Design Internal Model Controller for Chemical Reactor Plant
This example shows how to design a compensator in an IMC structure for series chemical reactors, using Control System Designer. Model-based control systems are often used to track setpoints and reject load disturbances in process control applications.
The plant for this example is a chemical reactor system, comprised of two well-mixed tanks.
The reactors are isothermal and the reaction in each reactor is first order on component A:
Material balance is applied to the system to generate a dynamic model of the system. The tank levels are assumed to stay constant because of the overflow nozzle and hence there is no level control involved.
For details about this plant, see Example 3.3 in Chapter 3 of "Process Control: Design Processes and Control Systems for Dynamic Performance" by Thomas E. Marlin.
The following differential equations describe the component balances:
At steady state,
the material balances are:
where , , and are steady-state values.
Substitute the following design specifications and reactor parameters:
The resulting steady-state concentrations in the two reactors are:
For this example, design a controller to maintain the outlet concentration of reactant from the second reactor, , in the presence of any disturbance in feed concentration, . The manipulated variable is the molar flowrate of the reactant,
F, entering the first reactor.
Linear Plant Models
In this control design problem, the plant model is
and the disturbance model is
This chemical process can be represented using the following block diagram:
Based on the block diagram, obtain the plant and disturbance models as follows:
Create the plant model at the command line:
s = tf('s'); G1 = (13.3259*s+3.2239)/(8.2677*s+1)^2; G2 = G1; Gd = 0.4480/(8.2677*s+1)^2;
G1 is the real plant used in controller evaluation. G2 is an approximation of the real plant and it is used as the predictive model in the IMC structure.
G2 = G1 means that there is no model mismatch.
Gd is the disturbance model.
Define IMC Structure in Control System Designer
Open Control System Designer.
Select the IMC control architecture. In Control System Designer, click Edit Architecture. In the Edit Architecture dialog box, select Configuration 5.
Load the system data. For G1, G2, and Gd, specify a model Value.
Plot the open-loop step response of
When Control System Designer it shows the closed-loop step response of the system.
Right-click the plot and select Characteristics > Rise Time submenu. Hover your mouse over the rise time marker.
The rise time is about 25 seconds and you want to tune the IMC compensator to achieve a faster closed-loop response time.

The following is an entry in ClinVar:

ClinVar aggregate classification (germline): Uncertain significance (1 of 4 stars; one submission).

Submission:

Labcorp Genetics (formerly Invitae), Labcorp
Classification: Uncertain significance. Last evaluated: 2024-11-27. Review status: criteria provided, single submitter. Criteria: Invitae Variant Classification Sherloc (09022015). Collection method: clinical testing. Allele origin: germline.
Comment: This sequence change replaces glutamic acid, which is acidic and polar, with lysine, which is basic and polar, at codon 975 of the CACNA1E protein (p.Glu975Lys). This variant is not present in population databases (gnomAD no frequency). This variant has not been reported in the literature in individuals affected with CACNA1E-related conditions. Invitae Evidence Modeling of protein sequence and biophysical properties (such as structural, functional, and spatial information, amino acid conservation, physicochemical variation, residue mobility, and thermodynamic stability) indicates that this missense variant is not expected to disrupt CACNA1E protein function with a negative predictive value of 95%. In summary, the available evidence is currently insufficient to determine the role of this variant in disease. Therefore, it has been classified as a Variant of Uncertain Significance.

To tune the IMC compensator, in Control System Designer, click Tuning Methods, and select Internal Model Control (IMC) Tuning.
Select a Dominant closed-loop time constant of
2 and a Desired controller order of
To update the controller, click Udate Compensator.
In the closed-loop step response plot, the tuned controller produces a closed-loop rise time around 4.4 seconds.
Control Performance with Model Mismatch
When designing the controller, you assumed G1 was equal to G2. In practice, they are often different, and the controller needs to be robust enough to track setpoints and reject disturbances.
Create model mismatches between G1 and G2 and examine the control performance at the MATLAB® command line in the presence of both setpoint change and load disturbance.
Export the IMC controller to the MATLAB workspace. Click Export. In the Export Model dialog box, select compensator model C.
The app exports the following cotnroller.
C = zpk([-0.121 -0.121],[-0.2419, -0.5],2.5647)
C = 2.5647 (s+0.121)^2 ------------------ (s+0.2419) (s+0.5) Continuous-time zero/pole/gain model.
Convert the IMC structure to a classic feedback control structure with the controller in the feedforward path and unit feedback.
C_new = feedback(C,G2,+1)
C_new = 2.5647 (s+0.121)^4 -------------------------------------------- (s-0.0004396) (s+0.121) (s+0.1213) (s+0.242) Continuous-time zero/pole/gain model.
Define the following plant models:
No Model Mismatch:
G1p = (13.3259*s+3.2239)/(8.2677*s+1)^2;
G1time constant changed by 5%:
G1t = (13.3259*s+3.2239)/(8.7*s+1)^2;
G1gain increased by 3 times:
G1g = 3*(13.3259*s+3.2239)/(8.2677*s+1)^2;
Evaluate the setpoint tracking performance.
step(feedback(G1p*C_new,1),feedback(G1t*C_new,1),feedback(G1g*C_new,1)) legend('No Mismatch','Mismatch in Time Constant','Mismatch in Gain')
Evaluate the disturbance rejection performance.
step(Gd*feedback(1,G1p*C_new),Gd*feedback(1,G1t*C_new),Gd*feedback(1,G1g*C_new)) legend('No Model Mismatch','Mismatch in Time Constant','Mismatch in Gain')
The controller is fairly robust to uncertainties in the plant parameters.